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Matt Smith on Playing Petulant Royalty in Netflix’s The Crown

One of television’s priciest shows to date, the first season of The Crown offers a faithfully detailed portrait of Elizabeth II’s early years as sovereign. Claire Foy plays the graceful if young queen; the difficult glory faced by her husband, Prince Philip, is portrayed equally well by the British actor Matt Smith (previously one of the doctors on Dr. Who). A lauded naval officer during World War II, Philip had to give up his career as he transitioned into being, first and foremost, a royal consort. Much of season one of The Crown is focused on the unusual, and sometimes fraught, dynamic of a wedded queen and a prince in post-war England. Smith spoke to us about representing royalty and how he gets his sulky notes just right.

First, we have to ask: how do you approach petulant? You do a good job of subtly conveying the frustration of carrying a different rank to one’s wife, in a period where men typically ruled the family home.

In any sort of character you play, you isolate the most intricate things about them. One of the most striking things about Philip, of course, is that he’s essentially emasculated by his wife. It was a very unique situation, and added to that he was a man of the military, had had a wonderful naval career, and had to give up his family name. Petulant was something I identified with because if I had lived in that time, I’d probably find it hard to kneel before my wife, too, because in the 40s’ it was a really big thing. He was a man of great pride and it made him react in the way it did.

Matt Smith and Claire Foy in The Crown. Courtesy Netflix.

Have you met the real Duke of Edinburgh? What sort of royal archives did you get into to prepare for the role?

I haven’t met Prince Philip. Of course I’d love to met him. You find what you can on the internet, [for example] there are a couple films of the family, from Australia and their world tour. You immerse yourself in the world of it as much as you can. I read Young Prince Philip: His Turbulent Early Life by Philip Eades. You try to immerse yourself as much in the context and the culture as you can, really.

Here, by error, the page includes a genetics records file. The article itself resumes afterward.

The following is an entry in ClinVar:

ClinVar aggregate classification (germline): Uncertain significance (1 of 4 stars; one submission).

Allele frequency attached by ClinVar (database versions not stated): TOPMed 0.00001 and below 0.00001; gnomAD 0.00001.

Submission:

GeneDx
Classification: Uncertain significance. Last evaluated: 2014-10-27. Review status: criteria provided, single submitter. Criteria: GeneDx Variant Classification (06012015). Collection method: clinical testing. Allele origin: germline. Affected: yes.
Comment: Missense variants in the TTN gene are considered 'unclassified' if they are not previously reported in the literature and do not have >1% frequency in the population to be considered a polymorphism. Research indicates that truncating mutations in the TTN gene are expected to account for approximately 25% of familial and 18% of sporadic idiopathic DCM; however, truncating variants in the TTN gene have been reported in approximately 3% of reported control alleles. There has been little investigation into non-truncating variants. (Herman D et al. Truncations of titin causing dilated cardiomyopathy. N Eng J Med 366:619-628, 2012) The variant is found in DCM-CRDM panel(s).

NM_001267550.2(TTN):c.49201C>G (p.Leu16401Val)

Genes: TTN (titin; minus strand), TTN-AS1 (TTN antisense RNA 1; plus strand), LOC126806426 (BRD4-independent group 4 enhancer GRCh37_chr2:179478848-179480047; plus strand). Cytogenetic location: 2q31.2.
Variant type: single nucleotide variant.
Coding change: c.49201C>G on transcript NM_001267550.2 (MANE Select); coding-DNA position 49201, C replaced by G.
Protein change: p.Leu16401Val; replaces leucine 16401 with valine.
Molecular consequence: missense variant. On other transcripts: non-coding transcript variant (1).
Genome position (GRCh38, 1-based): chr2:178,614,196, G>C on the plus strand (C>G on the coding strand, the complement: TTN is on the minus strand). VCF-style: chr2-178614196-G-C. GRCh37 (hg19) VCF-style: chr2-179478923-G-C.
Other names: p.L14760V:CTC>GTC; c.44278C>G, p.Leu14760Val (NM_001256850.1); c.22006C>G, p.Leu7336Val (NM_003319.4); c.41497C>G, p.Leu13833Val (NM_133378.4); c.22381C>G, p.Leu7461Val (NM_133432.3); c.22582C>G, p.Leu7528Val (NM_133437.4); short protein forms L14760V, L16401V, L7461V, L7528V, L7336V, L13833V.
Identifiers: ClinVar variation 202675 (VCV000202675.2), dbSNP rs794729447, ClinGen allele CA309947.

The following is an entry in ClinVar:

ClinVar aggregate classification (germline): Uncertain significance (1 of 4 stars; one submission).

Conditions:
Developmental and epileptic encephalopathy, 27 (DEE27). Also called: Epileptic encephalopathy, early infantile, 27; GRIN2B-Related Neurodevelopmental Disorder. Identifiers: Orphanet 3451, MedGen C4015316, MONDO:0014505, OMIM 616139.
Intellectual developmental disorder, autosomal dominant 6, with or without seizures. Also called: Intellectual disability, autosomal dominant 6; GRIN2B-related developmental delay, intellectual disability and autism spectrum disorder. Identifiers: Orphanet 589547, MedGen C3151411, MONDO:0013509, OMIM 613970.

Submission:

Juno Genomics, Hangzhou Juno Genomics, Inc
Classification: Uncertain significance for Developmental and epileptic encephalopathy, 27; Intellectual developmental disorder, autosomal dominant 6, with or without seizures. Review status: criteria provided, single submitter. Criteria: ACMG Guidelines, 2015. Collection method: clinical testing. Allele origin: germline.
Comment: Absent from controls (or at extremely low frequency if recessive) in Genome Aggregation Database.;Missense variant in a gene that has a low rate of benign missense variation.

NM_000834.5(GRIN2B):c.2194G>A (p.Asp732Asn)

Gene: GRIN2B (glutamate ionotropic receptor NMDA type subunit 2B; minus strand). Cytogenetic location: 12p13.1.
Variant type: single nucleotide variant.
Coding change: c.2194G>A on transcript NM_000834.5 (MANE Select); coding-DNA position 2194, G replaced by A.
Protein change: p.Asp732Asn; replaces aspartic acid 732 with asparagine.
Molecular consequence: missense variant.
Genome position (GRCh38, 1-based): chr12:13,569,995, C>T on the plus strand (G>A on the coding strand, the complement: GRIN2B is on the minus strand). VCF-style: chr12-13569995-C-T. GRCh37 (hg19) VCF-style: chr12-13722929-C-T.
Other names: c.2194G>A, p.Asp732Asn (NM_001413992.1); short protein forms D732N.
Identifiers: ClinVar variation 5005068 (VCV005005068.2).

Can you tell us about working with Claire Foy? She’s a wonderful Elizabeth, and you two deliver great on-screen chemistry.

She’s just a brilliant actress and an equally brilliant person. Fortuitously, we get on very well, so that allows us to do good work on screen. I think she’s turned in a brilliant, spellbinding performance, as the queen, and it was really a pleasure to work with her every day.

Claire Foy is Elizabeth in The Crown. Courtesy Netflix.

Given you're shooting in an approximation of Buckingham Palace, has there been any set that’s made it particularly tough to get into character?

We have such a brilliant production designer, who manages to create precisely a world around you which feels very real. Any day it’s five in the morning and you’re out in the middle of the road and you’re not feeling very royal, sitting in a plane and the back of the plane’s not there, driving into a palace and it’s just the front of the palace [it can be difficult]. One has to go on one’s imagination, but we’ve been quite lucky with the quality of the design. The sets are tremendous.

Where’s your favorite place to shoot? We’d guess all those fancy-pants cars, but you tell us.

We were lucky enough to go to South Africa, which was lovely. We went up into the bush there, and we were amongst the wildlife, it was rather brilliant. One of the great virtues of this job is it’s shot largely in London, so we get to live at home. That felt quite nice, actually. So, somewhere between London and South Africa, I’d say.

Matt Smith and Claire Foy. Courtesy Netflix.

What’s happening with Philip in the next season? He’s been very boyish, and we’re looking forward to watching him mature a little.

He goes on a world tour so he goes to Congo, all these places, and [the royal couple] obviously have their children, and they enter the 1960s, which is a new era for them, really. It was a new time for the royal family, and I think they way people treated the royal family changes in the Sixties. So there’s a lot to look forward to.

Featured image: Claire Foy and Matt Smith in The Crown. Courtesy Netflix.

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ABOUT THE AUTHOR

Susannah Edelbaum

Susannah Edelbaum's work has appeared on NPR Berlin, Fast Company, Motherboard, and the Cut, among others. She lives in Berlin, Germany.

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